At the referee’s whistle, a young forward leans on his crutches and punts the football with his only leg, kicking off a match between war amputees in Syria’s battered northwest.
What follows is a different take on soccer: men of all ages, some using crutches, deftly pass the ball back and forth as they sail across the field.
The ball reaches the attacker, who steadies himself on his crutches and uses his sole leg to send it flying toward the goal.
The goalkeeper, who is missing his right arm, dives to his knees to make a save, but the ball bounces past him into the net amid cheers and whistles.
For the past month, a physiotherapy center in Syria’s northwest Idlib Province has been training 19 war-wounded men and boys to establish a soccer team.
Idlib is the last province in Syria still outside government control and has faced a weeks-long regime assault backed by Russia.
Some players are civilians, others are fighters — but they have been brought together by their impairments and their shared love for soccer.
“Sometimes, the ball crosses right in front of me and I want to shoot it with my left leg, then I feel sorry for myself because my leg’s amputated,” said Salah Abu Ali, sitting on the sun-soaked edge of the pitch. “Some things are still hard, like running or being fast.”
The 23-year-old player was wounded nearly a year ago in a bombardment on his native Raqa, a Syrian city recaptured from the Islamic State group.
He woke up in the hospital to find his leg had been amputated and decided to seek safety to the west in rebel-held territory.
“When I first arrived in Idlib, I didn’t know anyone. I just thought of the past. I didn’t want to work, go out. I didn’t like to see people or let them see me,” Abu Ali said.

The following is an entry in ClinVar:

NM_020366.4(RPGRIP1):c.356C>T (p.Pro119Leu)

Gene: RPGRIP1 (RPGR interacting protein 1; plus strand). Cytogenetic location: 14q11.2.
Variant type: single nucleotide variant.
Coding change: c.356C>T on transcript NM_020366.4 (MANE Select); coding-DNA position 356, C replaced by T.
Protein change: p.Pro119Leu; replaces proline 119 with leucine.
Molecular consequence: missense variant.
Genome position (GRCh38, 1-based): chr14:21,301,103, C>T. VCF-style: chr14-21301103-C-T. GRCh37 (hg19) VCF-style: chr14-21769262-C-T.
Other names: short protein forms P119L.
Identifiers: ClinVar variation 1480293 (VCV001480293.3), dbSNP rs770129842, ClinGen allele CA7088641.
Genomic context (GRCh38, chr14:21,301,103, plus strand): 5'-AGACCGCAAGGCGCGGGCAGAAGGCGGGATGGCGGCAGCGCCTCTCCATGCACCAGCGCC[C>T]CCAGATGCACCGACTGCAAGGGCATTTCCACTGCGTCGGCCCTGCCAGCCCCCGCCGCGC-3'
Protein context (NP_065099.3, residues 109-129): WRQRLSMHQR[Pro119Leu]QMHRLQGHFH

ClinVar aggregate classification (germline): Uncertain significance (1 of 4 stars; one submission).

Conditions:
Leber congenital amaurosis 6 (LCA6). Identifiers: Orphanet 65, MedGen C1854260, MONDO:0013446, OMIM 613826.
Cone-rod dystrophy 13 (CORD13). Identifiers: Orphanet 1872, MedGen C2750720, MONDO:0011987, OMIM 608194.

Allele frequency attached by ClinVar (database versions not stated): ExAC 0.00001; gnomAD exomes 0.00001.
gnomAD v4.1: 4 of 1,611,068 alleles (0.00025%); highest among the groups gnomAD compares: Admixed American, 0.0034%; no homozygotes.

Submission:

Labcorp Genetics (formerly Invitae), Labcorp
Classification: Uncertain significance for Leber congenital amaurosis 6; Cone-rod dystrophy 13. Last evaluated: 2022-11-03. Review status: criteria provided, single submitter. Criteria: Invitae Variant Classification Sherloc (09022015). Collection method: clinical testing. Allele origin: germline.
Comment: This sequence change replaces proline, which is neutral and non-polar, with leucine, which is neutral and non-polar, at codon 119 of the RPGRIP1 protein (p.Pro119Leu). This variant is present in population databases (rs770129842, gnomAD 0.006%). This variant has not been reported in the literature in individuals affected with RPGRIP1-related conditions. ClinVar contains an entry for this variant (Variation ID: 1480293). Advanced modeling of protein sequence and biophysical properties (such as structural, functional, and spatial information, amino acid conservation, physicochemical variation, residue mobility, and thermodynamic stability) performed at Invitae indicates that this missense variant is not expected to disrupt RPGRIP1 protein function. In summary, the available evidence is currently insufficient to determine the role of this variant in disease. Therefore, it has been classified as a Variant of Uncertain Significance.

However, when he found the soccer team, he said it was like getting “a new life.”
“I lost a limb, but life goes on — I want to live my life as positively as possible. I want to play football, swim, come and go,” he said.
Founded just over a year ago, the rehabilitation center that runs the soccer sessions is housed in Idlib’s Specialist Hospital.
It has treated about 900 war-wounded, including men and women of all ages with injuries ranging from simple fractures to amputations, physiotherapist Mohammad Marea said.
“We had a psychological objective in training these guys, but also wanted to target their morale,” Marea said. “Thank God, they responded quickly and happily, accepting the idea wholeheartedly.”
Soccer player train two or three times a week, for sessions of up to two hours.
Those that have prosthetic legs prop them up against the metal fence — they move faster without them — and wrap amputated limbs in protective gauze.
At a recent friendly match, opposing players wearing mint-green and red jerseys grappled over the ball on a pitch set up by a charity.
However, war is never far away. On Saturday last week, one player was killed in a bomb blast in Idlib.
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